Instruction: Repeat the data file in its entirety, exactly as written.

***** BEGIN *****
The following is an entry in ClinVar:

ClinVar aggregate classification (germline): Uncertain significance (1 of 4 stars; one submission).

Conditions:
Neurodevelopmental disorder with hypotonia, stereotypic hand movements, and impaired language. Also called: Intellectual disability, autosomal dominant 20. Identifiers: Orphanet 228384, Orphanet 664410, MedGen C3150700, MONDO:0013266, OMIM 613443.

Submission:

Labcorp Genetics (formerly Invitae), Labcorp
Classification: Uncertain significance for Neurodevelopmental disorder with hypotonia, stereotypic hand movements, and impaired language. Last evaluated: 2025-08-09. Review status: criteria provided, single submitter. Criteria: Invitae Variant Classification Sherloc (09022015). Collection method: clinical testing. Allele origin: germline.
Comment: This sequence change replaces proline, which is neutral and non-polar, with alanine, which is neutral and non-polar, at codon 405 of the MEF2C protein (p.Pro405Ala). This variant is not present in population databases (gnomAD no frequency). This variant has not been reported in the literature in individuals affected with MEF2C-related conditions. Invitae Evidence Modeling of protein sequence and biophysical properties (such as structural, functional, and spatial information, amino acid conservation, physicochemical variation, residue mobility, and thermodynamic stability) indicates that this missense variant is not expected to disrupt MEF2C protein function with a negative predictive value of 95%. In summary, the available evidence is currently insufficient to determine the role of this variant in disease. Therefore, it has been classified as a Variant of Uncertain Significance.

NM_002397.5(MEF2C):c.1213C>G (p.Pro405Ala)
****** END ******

The following is an entry in ClinVar:

ClinVar aggregate classification (germline): Uncertain significance (1 of 4 stars; one submission).

Conditions:
Neurodevelopmental disorder with hypotonia, stereotypic hand movements, and impaired language. Also called: Intellectual disability, autosomal dominant 20. Identifiers: Orphanet 228384, Orphanet 664410, MedGen C3150700, MONDO:0013266, OMIM 613443.

Submission:

Labcorp Genetics (formerly Invitae), Labcorp
Classification: Uncertain significance for Neurodevelopmental disorder with hypotonia, stereotypic hand movements, and impaired language. Last evaluated: 2025-08-09. Review status: criteria provided, single submitter. Criteria: Invitae Variant Classification Sherloc (09022015). Collection method: clinical testing. Allele origin: germline.
Comment: This sequence change replaces proline, which is neutral and non-polar, with alanine, which is neutral and non-polar, at codon 405 of the MEF2C protein (p.Pro405Ala). This variant is not present in population databases (gnomAD no frequency). This variant has not been reported in the literature in individuals affected with MEF2C-related conditions. Invitae Evidence Modeling of protein sequence and biophysical properties (such as structural, functional, and spatial information, amino acid conservation, physicochemical variation, residue mobility, and thermodynamic stability) indicates that this missense variant is not expected to disrupt MEF2C protein function with a negative predictive value of 95%. In summary, the available evidence is currently insufficient to determine the role of this variant in disease. Therefore, it has been classified as a Variant of Uncertain Significance.

NM_002397.5(MEF2C):c.1213C>G (p.Pro405Ala)